tax revenue, all against the backdrop of the dispute between the chancellor and jacob rees—mogg about whether or not no deal might boost altering our economy in the short term. that will be the focus but there is a lot going on apart from that in the report because they will be looking at longer term trends. we are all getting older and older people cost more to look after and bring in less money in terms of tax. those challenges. that climate change is another thing as well. and also the government's attitude towards fiscal management. what does that mean? you hear borisjohnson and jeremy hunt talking about how they may want to splash the cash if they may want to splash the cash if they become prime minister. it is a check to them that actually this is the reality. for the past ten years oi’ the reality. for the past ten years or $0 the reality. for the past ten years or so we the reality. for the past ten years or so we have had austerity and we have been on a good path in terms of getting burrowing down, but now you wa nt to getting burrowing down, but now you want to make these pledges and plans, and this would be the cost if you do that. thank you very much. that report is coming up at 9:30am.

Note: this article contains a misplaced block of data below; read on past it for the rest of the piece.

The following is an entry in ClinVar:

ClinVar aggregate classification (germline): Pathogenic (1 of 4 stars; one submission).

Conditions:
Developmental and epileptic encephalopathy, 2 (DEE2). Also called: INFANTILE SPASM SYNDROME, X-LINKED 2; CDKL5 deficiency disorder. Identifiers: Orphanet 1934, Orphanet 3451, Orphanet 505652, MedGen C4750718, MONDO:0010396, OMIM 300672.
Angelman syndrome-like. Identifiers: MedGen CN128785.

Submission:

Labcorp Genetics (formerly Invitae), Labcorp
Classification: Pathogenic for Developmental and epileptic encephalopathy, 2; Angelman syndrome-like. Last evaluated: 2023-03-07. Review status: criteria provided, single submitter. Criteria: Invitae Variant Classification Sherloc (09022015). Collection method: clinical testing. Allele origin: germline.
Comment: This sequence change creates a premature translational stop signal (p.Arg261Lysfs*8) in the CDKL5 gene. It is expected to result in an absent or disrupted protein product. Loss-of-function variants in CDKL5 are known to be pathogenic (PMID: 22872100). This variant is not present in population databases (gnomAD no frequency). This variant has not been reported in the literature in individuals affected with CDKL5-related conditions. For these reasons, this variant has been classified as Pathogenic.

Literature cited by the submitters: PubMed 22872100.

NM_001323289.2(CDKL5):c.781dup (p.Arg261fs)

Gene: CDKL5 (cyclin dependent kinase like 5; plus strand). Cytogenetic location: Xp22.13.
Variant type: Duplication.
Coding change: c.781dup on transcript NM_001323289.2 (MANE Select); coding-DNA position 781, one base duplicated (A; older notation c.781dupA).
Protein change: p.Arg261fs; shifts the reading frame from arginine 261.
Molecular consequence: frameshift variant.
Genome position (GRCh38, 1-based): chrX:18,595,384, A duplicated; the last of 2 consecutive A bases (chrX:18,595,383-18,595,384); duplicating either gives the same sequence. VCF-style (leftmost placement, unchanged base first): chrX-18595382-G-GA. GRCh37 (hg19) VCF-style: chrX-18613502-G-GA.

at least 20 people are reported to have died in a fire at a famous animation studio in kyoto in western japan. police believe the fire which broke out this morning at a building belonging to the kyoto animation company was started deliberately. 0ur correspondent in japan rupert wingfield—hayes joins me now. what are officials saying that about the latest figures they have in terms of the death toll and do they have any idea why this fire started? the death toll is a little confusing. the figures we have now are seven confirmed dead and i7 showing what the japanese police call no vital signs. what happened injapan is if you have not had a doctor signing a death certificate, they will not officially confirm it asa they will not officially confirm it as a death. that what it looks like very clearly now is 2a people have been killed in this fire so far. that may not be the end of it